Late Night Switch Puts King on KING

May 5, 1985
How did Larry King, the nation’s premier radio-talk-show host, pop up at KING-AM after all these years on KVI?
Short memory, folks. It’s King’s third Seattle station since signing on with the Mutual Broadcasting System. KIRO, then hungry for late-night talk, carried the first broadcast in January 1978. But even with KIRO’s emerging all-news format, the station had a hard time clearing other Mutual programs. Tired of the stepsister relationship, Mutual finagled an affiliation switch to KVI. It was “The Larry King Show” that KVI wanted. King’s glib, street-smart style fit well, and during one phase of KVI’s venture into talk-radio, King _ live and in weekend repeats _ filled 56 program hours a week. King came to Seattle in 1982 to do a single-shot KVI play-by-play of the Mariners, fulfilling his career fantasy _ to broadcast major-league baseball.

But when the hastily reassembled KVI personality staff was dispatched, King’s show was pushed back to midnight _ an unpromoted man of iron awash in solid-gold rock ‘n’ roll.

The new KING-AM affiliation has a direct effect on Seattle King-aholics. With a 9 p.m. air time, listeners can participate again in the show as it airs, quizzing guests or spouting off during “Open Phone America” segments. And if insomnia dictates, they can hear it all again during late-night repeats through 5 a.m. Jim Bohannon will host a Saturday-night version of the show, and “The Best of Larry King” will run Sundays from 9 p.m. to midnight. Fifty-one hours.

Greg Tantum, KING-AM’s program and operations manager, described the additions as “a natural next step in the evolution of KING 1090 into a total news-and-information leader.” KING’s competition is KIRO, not KVI.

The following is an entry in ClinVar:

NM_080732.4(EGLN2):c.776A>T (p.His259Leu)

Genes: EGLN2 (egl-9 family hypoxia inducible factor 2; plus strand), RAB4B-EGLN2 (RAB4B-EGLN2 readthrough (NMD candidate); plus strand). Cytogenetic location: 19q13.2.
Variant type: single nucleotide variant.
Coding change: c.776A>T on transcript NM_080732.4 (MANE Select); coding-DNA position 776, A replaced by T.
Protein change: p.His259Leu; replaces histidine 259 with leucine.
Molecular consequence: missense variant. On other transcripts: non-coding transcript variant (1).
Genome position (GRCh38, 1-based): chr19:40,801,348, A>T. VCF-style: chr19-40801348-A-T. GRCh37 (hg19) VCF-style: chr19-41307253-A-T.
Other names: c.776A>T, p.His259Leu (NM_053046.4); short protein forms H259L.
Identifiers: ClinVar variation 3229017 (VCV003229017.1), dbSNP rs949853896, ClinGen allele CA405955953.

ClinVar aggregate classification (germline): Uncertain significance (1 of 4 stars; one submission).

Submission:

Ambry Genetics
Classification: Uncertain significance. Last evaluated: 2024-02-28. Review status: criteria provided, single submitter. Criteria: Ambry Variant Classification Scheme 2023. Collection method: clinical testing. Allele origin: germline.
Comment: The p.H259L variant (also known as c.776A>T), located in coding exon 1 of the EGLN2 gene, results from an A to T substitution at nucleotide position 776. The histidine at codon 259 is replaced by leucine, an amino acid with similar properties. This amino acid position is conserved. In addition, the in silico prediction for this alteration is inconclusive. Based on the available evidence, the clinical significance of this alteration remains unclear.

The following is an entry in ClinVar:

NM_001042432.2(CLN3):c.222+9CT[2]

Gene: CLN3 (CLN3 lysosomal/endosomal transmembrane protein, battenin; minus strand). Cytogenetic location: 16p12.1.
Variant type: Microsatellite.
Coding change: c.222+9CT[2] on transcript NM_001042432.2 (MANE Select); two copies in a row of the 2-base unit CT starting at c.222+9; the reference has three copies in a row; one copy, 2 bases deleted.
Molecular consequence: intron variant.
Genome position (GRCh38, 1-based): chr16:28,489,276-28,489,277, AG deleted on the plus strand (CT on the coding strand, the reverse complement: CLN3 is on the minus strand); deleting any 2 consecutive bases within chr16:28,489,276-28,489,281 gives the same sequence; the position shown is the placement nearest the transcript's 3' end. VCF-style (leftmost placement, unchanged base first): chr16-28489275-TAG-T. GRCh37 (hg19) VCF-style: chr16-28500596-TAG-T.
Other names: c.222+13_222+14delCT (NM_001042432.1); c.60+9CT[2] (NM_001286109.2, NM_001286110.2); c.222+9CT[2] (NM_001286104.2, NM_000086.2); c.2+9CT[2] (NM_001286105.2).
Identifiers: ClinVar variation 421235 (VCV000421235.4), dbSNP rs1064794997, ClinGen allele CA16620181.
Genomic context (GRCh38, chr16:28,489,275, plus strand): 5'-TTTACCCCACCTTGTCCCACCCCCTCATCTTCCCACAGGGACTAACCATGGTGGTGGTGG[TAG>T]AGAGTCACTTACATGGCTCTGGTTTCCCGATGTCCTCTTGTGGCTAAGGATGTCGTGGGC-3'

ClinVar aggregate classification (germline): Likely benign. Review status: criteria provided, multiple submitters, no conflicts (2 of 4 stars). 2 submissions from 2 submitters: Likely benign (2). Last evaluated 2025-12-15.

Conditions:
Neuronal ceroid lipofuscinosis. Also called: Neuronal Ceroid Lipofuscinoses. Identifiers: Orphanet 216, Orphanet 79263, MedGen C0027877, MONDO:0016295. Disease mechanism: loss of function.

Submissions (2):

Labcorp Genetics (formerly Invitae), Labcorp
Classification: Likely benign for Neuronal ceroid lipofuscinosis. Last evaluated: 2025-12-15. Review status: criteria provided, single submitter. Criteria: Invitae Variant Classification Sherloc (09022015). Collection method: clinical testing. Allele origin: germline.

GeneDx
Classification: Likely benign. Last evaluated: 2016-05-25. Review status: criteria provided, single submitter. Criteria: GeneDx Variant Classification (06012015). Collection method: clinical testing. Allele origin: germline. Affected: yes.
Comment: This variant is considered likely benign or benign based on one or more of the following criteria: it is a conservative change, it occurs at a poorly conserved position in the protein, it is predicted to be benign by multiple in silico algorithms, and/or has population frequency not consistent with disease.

“It’s a win-win situation,” Shannon Sweatte, general manager of KVI, said. KVI will remain the primary Mutual affiliate, “running news when we need it,” Sweatte said. A KVI satellite receiver will switch “The Larry King Show” to KING-AM over telephone lines.

What does Larry King, himself, think about being the linchpin in a struggle to win listeners between information stations? He loves it. During a phone interview in 1980, when Mutual transferred to KVI, King was willing to predict the outcome.

“I know who the winner will be,” he confided. “The station that does the best job.’


Larry Nelson will be in New York City while hosting his regular morning show Monday on KOMO, 1000 kHz., from 5:30 to 10 a.m. The occasion is to check out “42nd Street,” the New York musical which will soon check in for a run at the Fifth Avenue in Seattle.

It’s not certain at this writing what the exact site of the early-morning program will be. Nelson might be broadcasting from the glitter of New York’s Orpheum Theater; from a high-visibility sidewalk site on 42nd Street itself; or in the air-conditioned comfort of ABC’s network studios.

Nelson’s guests are expected to include cast members of the musical, Mayors Koch and Royer; and some ABC soap stars and news anchors.


KEZX has named Nancy Low music director. With the added duties comes an air-shift shuffle, with Low moving from nights to midday;

Peyton Mays moving from middays to afternoons; and Carol Handley, familiar name in jazz-radio, joining the station as 7 p.m.-to-midnight host, including the “Softside” segment in the 10 and 11 o’clock hours.

Certifiably the worst broadcast voice on Puget Sound radio, “Victor the Predictor” (Vic Cozzetti), is doing nightly Longacres race results on KAMT, 1360 kHz.

Author: Victor Stredicke

Former radio columnist for the Seattle Times (1964-1989). --- View other articles by Victor Stredicke

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